MAY 20, 2022

7 min Read

African Tech Weekly Recap: May 16 to May 20, 2022

Welcome to our weekly recap where we share the most important news of the week in the African Tech Ecosystem 🌍

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🇪🇬 Egypt’s Instabug raises $46m Series B


  • Egypt-founded and US-based bug reporting platform Instabug has raised a $46 million Series B funding round, led by Insight Partners with participation from existing and new investors.
  • Founded in 2016 in Cairo, Instabug is a mobile monitoring, crash, and bug reporting solution for mobile teams. It aims to help developers better understand the performance of their mobile applications and their impact on user experience.
  • Instabug counts DoorDash, Porsche, and Gojek among its clients, and the investment will be used to develop partnerships with even more enterprises.

Source: Disrupt Africa

Our Takeaway

As mobile-first solutions uptake by individuals and enterprises in Africa keeps growing, Instabug is strongly positioned to lead the nascent mobile app observability and monitoring space. The capital raise follows record growth in 2021, in which Instabug reached more than 2.7 billion mobile devices, and processed 110 billion mobile sessions and 4.2 billion issues.

🚀 Amazon acquires 4% of Egypt’s valU for $10m

Image from Wamda


  • Amazon has agreed to acquire $10 million in EFG Hermes global depositary receipts (GDRs), with the option to replace it with future investment in valU.
  • That translates to a stake of 4.255% of valU’s issued share capital, based on a current post-money valuation of $235 million.
  • The transaction represents about 1% of EFG’s GDRs, which have a current market cap of $976 million. Upon the deal, valU will be listed as a payment method for customers.

Source: Wamda

Our Takeaway

Amazon runs a widespread local logistics and operations network across Egypt, operating in the country since 2017 through Last July, it launched a dedicated platform called in the Arab world’s most populous country. With more than 3,500 points of sale, valU offers customisable financing plans and access to a wide network of retail and e-commerce providers across diverse sectors. Through the agreement, eligible customers who shop on Egypt’s Amazon domain will now have the option to buy now and pay later through a new consumer financing payment method offered by valU.

🌍 Pan-African healthcare startup CarePoint raises $10m

Image from TechCrunch


  • CarePoint, a technology-driven healthcare startup, has raised a $10 million bridge round to accelerate its growth across Africa, as it seeks to make healthcare accessible to the masses.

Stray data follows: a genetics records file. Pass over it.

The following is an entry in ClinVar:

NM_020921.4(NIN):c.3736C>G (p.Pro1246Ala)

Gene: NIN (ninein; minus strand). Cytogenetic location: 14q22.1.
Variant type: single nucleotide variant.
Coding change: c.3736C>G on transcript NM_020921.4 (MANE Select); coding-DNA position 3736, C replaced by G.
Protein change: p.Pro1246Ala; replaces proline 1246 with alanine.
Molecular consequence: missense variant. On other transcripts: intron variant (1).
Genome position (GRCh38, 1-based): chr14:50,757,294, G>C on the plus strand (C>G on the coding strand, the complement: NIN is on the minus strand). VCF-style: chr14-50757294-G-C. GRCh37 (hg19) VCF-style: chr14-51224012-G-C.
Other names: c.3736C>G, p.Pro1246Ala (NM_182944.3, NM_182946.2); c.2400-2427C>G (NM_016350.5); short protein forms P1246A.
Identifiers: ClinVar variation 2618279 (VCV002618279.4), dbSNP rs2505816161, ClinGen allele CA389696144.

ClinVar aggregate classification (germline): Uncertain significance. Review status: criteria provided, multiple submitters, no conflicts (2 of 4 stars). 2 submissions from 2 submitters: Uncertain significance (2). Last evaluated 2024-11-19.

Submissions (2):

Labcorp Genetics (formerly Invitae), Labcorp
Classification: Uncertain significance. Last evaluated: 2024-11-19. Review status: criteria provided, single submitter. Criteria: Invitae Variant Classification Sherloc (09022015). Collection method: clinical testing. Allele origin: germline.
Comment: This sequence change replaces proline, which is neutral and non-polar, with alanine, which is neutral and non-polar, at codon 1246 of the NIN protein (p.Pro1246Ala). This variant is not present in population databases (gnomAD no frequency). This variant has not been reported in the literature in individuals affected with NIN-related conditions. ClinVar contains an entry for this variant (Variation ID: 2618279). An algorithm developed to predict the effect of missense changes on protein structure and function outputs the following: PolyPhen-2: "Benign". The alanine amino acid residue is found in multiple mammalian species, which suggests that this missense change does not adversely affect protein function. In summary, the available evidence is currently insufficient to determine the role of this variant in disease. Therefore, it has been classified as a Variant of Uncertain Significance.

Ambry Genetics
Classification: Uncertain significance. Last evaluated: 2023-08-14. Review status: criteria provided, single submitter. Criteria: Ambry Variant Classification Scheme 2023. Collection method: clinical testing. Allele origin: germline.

• The startup recently entered Egypt, its fourth market in Africa, after Kenya, Nigeria, and Ghana. It is now eyeing North and East Africa, to continue its growth which is driven by mergers and acquisitions.
  • CarePoint is in the process of setting up telemedicine centers in its facilities and building “micro-tech-enabled-clinics” targeting the masses. This will grow CarePoint‘s, formerly known as Africa Health Holdings, portfolio beyond in-person visits.

Source: TechCrunch

Our Takeaway

With significant venture capital funding pouring into the tech ecosystem, Africa is seeing a boom in the number of startups solving some of the most challenging health problems of the continent. These range from access to medical care, infant and maternal mortality, rapid diagnostics, and genetics. Last year, over $4 billion was invested in African startups; around $379.6 million of those went to 479 healthcare-focused companies, compared to the $90 million 180 companies received in 2020.

🇿🇦 Naspers backs fresh produce startup Nile in $5m round

Image from Startup 365


  • South Africa-based Naspers, through its early-stage tech investment vehicle Naspers Foundry, has announced a $2.5 million investment in Nile, an agritech company that connects farmers to buyers of fresh produce.
  • The investment is part of a $5 million equity round that involved other investors Platform Investment Partners, Raba Capital, and Base Capital.
  • Nile was founded in 2020 to provide farmers with digital solutions that can address various pain points inherent to food trading — including price transparency, quality verification, speed of payments, the traceability of the produce and food waste.

Source: Ventureburn

Our Takeaway

Naspers Foundry is one of Africa’s most notable corporate venture capital units. The investment in Nile marks its tenth investment since its launch in 2019 and forms part of Naspers’s $90 million commitment to grow South Africa’s tech ecosystem. Its portfolio includes the likes of SweepSouth, Aerobotics, Food Supply Network, The Student Hub, WhereIsMyTransport, Ctrl, and Naked Insurance.

🇰🇪 Kenya-based Victory Farms raises $5m for expansion